Display advertising has long been a staple of digital marketing. It’s visual and compelling, it presents a clear call to action, and it can help create recall and brand awareness.
But does it really? What if a majority of those metrics — impressions, clicks, and conversions — were actually a sham?
Unfortunately, as companies demand more transparency from their advertising partners, it’s becoming clear that at least half of the paid online display advertising that ad networks, agencies, and media buyers have been selling in the past few years isn’t actually viewed by humans. This is the result of impression-based outcomes that are very ripe for fraud. From pop-unders to bots’ clandestine site visits to outright cookie stuffing, display advertising fraud has led to $7.5 billion in wasted ad expenditures.
Also to blame are poorly aligned incentives between the clients and the agencies that place media on their behalf (who are paid a percentage of the spend for many of these fraudulent impressions). Agencies will often send their business to partners who promise the most impressions, which actually helps to propagate the fraud.
This is a huge concern, given the sheer volume of investment sunk into display advertising. This year, Facebook’s U.S. digital display ad revenue will hit $6.82 billion (slightly more than one-quarter of the total market), and Twitter’s will reach $1.34 billion, a five percent share. Both market shares are expected to continue their climb, ascending to 26.9 percent and 6.8 percent respectively, by 2017.
It’s disheartening to realize that fraud is so rampant in display marketing. However, by arming yourself with that knowledge, you’re better equipped to utilize display advertising in a smart way, investing in incremental traffic while mitigating fraud.
Here are four tactics that can help you avoid fraudulent display advertising:
In the past, display advertising was all about brand awareness; today, that funnel is expanding. Display is more commonly used by performance marketers to drive conversions through laser-targeted ads based on consumer demographics, psychographics, affinities, and behaviors.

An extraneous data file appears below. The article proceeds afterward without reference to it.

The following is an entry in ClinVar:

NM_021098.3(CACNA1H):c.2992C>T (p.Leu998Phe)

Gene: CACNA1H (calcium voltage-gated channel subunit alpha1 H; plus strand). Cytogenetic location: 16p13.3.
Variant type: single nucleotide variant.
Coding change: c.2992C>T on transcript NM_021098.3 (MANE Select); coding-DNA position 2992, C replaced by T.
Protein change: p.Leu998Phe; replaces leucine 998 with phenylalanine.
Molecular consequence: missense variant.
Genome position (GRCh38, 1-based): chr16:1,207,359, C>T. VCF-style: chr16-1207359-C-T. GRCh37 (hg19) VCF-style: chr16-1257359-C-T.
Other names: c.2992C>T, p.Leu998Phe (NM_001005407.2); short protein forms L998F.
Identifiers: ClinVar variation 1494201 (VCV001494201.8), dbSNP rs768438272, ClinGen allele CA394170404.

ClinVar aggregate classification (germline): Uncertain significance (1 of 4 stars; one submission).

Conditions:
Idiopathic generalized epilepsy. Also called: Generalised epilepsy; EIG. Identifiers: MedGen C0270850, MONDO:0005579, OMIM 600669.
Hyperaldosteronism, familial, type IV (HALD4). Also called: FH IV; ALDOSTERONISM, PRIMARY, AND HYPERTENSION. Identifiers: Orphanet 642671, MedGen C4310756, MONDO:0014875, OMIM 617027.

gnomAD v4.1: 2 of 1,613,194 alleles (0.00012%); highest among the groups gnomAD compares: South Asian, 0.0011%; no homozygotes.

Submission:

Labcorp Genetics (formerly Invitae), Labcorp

If your display strategy is still rooted in simple awareness-based banner ads, you’re missing out. Adjust your approach by looking beyond impressions and measuring success on the basis of performance (leads acquired and products purchased). Display affects brand awareness, but that doesn’t mean it can’t also be measured in terms of a downstream conversion.
Work only with ad networks, agencies and publishing partners that provide independent insight into viewability and fraud measurement for display advertising purchases, including programmatic buying platforms.
You can also watch out for click fraud by checking the IAB’s bot list. Align your agency’s incentives to a “Return on Ad Spend” model rather than simply structuring them on the basis of how much you spend. Finally, make sure all commissions and kickbacks are fully disclosed.
Most brands focus their performance metrics on top-funnel figures, such as impressions, clicks, click-through rates and average costs. These are important, but they can’t take the place of middle- and lower-funnel metrics such as conversions, leads, customer lifetime value and return on advertising spend investment.
Take care to measure these performance indicators across the funnel, from brand awareness to engagement to conversion:
Take advantage of new forms of display. Search and other types of programmatic retargeting methods are a winning combination because they allow marketers to drive conversions by getting the right message in front of the right people. Personal care corporation Kimberly-Clark relies on retargeting, saying consumers who visit its brand site are 20 percent more likely to act on its message.
In particular, retargeting has emerged as one of the most effective types of intent-driven advertising when it’s done on a very personalized basis. This is especially true for heavy investors, such as Zappos.com, that serve up ads featuring users’ previously viewed items. A whopping 70 percent of website visitors retargeted with display ads are more likely to convert.
Ad testing helps marketers distinguish between correlational effects and causal impacts, and understand the effectiveness of their display campaigns. It also helps to prove or disprove a new strategy before allocating a large budget to a campaign and to affirm whether the attribution metrics in place are actually working. Even more important, ad testing can be used to identify the incremental impact or how many products are purchased because of a specific change in the media being tested.
Those tests should eliminate causal effects and uncover which strategies positively correlate with conversions.
Display advertising fraud is an unfortunate reality, but that doesn’t mean you have to settle for it. By focusing more on transparency and performance, you can be confident that ads do what you intended them to: drive meaningful brand interactions, conversions and, ultimately, revenue.